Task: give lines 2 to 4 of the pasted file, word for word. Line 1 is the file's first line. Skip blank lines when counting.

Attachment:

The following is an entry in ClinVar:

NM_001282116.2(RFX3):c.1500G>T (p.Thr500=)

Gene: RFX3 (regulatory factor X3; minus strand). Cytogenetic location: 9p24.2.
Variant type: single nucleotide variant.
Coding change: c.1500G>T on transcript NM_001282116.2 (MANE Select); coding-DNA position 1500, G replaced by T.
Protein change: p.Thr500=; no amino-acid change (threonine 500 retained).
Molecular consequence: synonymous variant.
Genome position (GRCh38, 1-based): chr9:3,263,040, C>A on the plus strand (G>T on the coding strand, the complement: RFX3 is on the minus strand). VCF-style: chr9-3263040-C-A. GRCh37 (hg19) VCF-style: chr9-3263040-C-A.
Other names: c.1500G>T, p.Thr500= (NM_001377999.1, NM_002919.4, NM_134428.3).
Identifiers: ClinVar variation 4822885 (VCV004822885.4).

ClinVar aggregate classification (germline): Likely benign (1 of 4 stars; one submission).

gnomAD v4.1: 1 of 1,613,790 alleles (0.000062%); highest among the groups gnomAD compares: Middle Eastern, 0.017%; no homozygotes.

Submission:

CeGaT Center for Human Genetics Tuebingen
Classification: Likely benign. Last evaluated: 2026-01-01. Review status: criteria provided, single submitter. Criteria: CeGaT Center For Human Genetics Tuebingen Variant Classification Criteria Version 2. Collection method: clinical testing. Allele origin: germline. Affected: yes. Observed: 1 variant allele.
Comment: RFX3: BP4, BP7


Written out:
NM_001282116.2(RFX3):c.1500G>T (p.Thr500=)

Gene: RFX3 (regulatory factor X3; minus strand). Cytogenetic location: 9p24.2.
Variant type: single nucleotide variant.